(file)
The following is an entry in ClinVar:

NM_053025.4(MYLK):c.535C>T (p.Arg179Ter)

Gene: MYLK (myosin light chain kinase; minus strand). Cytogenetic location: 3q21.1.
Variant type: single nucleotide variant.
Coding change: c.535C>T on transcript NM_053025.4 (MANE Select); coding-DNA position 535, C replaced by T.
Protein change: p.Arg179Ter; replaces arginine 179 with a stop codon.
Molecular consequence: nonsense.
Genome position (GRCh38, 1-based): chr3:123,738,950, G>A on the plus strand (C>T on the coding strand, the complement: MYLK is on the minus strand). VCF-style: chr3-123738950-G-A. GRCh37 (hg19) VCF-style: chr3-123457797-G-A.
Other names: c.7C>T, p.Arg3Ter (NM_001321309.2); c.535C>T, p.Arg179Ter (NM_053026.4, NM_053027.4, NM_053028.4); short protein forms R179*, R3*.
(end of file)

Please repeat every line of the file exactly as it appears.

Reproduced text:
The following is an entry in ClinVar:

NM_053025.4(MYLK):c.535C>T (p.Arg179Ter)

Gene: MYLK (myosin light chain kinase; minus strand). Cytogenetic location: 3q21.1.
Variant type: single nucleotide variant.
Coding change: c.535C>T on transcript NM_053025.4 (MANE Select); coding-DNA position 535, C replaced by T.
Protein change: p.Arg179Ter; replaces arginine 179 with a stop codon.
Molecular consequence: nonsense.
Genome position (GRCh38, 1-based): chr3:123,738,950, G>A on the plus strand (C>T on the coding strand, the complement: MYLK is on the minus strand). VCF-style: chr3-123738950-G-A. GRCh37 (hg19) VCF-style: chr3-123457797-G-A.
Other names: c.7C>T, p.Arg3Ter (NM_001321309.2); c.535C>T, p.Arg179Ter (NM_053026.4, NM_053027.4, NM_053028.4); short protein forms R179*, R3*.